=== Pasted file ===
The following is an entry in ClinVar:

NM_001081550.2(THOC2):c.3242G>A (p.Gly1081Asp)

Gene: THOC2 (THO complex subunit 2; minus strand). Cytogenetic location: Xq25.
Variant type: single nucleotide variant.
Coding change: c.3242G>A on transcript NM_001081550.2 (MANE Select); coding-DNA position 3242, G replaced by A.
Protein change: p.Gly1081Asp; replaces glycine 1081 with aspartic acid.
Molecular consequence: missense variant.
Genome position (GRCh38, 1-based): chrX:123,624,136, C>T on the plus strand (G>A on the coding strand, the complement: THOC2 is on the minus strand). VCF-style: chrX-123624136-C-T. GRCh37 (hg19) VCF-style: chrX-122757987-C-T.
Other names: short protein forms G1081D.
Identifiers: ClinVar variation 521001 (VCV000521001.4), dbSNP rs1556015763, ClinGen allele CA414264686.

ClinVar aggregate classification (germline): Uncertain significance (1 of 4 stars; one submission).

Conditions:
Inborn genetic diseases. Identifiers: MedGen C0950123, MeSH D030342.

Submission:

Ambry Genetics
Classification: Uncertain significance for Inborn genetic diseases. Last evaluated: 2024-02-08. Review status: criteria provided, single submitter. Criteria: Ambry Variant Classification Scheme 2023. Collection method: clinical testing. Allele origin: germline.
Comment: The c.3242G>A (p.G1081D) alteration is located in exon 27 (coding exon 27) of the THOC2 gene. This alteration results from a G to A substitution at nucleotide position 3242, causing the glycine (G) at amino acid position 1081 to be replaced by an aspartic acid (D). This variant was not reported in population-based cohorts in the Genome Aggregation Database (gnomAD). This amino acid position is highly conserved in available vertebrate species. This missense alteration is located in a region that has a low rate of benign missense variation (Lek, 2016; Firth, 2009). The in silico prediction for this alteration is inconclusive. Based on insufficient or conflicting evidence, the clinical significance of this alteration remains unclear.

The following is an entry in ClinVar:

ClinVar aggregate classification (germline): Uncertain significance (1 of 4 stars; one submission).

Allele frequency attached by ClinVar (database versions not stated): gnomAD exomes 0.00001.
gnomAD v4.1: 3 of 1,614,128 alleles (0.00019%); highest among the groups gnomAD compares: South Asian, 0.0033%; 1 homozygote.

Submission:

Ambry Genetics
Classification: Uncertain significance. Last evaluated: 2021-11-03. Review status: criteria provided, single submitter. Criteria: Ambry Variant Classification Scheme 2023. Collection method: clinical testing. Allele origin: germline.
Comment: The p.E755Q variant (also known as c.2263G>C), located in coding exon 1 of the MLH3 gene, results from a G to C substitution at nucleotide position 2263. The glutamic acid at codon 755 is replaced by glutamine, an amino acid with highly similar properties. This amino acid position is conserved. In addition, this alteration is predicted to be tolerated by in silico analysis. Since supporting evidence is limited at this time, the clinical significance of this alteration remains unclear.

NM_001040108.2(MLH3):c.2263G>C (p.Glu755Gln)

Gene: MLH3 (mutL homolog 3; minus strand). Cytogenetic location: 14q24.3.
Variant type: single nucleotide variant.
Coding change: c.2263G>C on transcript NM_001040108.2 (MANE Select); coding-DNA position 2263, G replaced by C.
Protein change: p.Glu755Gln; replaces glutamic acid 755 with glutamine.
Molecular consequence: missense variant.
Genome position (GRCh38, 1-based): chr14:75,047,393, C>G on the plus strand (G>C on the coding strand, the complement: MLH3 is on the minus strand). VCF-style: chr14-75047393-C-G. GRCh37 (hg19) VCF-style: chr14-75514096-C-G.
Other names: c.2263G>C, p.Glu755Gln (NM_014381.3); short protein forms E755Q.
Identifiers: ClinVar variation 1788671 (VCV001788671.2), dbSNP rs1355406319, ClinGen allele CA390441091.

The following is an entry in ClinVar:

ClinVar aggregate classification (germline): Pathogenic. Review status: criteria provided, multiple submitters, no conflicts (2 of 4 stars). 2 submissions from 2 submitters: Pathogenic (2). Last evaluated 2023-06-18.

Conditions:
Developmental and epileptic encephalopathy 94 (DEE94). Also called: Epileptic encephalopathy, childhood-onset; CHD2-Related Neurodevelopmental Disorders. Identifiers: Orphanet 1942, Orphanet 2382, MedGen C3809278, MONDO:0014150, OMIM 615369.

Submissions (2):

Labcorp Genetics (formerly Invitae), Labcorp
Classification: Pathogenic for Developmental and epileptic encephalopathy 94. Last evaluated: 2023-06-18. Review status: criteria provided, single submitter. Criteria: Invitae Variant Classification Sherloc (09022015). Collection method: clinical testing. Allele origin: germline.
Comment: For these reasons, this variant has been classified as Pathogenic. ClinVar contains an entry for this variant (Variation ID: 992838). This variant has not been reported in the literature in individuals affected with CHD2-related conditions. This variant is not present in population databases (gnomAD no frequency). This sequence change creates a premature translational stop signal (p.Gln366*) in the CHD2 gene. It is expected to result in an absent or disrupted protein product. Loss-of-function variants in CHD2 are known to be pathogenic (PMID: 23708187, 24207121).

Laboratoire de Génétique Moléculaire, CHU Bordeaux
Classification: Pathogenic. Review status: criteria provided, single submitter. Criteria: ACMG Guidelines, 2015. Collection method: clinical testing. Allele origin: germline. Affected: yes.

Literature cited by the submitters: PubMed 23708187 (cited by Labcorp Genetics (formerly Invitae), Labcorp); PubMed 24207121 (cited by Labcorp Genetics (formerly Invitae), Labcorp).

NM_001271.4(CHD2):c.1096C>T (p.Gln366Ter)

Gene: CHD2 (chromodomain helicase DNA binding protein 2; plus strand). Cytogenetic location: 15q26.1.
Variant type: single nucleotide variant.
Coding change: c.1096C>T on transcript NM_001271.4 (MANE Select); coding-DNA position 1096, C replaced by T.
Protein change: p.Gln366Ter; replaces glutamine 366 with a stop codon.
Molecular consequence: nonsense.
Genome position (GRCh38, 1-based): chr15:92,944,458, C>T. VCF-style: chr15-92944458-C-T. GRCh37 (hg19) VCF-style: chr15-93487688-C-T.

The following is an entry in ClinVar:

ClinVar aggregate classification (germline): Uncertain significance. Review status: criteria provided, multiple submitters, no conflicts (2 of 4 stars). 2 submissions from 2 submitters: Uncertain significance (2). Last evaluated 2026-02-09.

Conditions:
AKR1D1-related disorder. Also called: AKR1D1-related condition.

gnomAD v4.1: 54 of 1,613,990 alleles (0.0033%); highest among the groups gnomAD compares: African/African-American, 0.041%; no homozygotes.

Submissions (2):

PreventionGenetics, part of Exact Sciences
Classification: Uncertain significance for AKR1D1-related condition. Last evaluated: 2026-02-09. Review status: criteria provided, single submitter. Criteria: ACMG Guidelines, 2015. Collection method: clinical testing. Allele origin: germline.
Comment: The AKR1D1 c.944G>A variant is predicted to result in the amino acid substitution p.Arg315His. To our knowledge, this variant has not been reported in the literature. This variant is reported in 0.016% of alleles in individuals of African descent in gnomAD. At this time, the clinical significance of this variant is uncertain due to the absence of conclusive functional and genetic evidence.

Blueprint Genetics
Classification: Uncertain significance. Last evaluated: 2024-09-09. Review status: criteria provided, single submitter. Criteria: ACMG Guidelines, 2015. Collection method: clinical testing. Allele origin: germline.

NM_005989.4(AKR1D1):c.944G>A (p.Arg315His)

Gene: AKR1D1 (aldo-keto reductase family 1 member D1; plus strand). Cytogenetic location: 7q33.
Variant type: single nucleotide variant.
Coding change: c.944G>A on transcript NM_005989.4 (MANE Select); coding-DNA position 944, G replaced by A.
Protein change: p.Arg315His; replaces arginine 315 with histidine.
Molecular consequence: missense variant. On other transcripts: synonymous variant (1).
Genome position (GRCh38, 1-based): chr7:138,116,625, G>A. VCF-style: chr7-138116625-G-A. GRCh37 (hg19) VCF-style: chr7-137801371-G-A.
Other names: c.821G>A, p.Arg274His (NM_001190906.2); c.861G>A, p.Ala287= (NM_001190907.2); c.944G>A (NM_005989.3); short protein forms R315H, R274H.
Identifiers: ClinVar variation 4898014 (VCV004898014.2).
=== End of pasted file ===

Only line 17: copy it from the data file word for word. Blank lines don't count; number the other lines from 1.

Comment: The c.3242G>A (p.G1081D) alteration is located in exon 27 (coding exon 27) of the THOC2 gene. This alteration results from a G to A substitution at nucleotide position 3242, causing the glycine (G) at amino acid position 1081 to be replaced by an aspartic acid (D). This variant was not reported in population-based cohorts in the Genome Aggregation Database (gnomAD). This amino acid position is highly conserved in available vertebrate species. This missense alteration is located in a region that has a low rate of benign missense variation (Lek, 2016; Firth, 2009). The in silico prediction for this alteration is inconclusive. Based on insufficient or conflicting evidence, the clinical significance of this alteration remains unclear.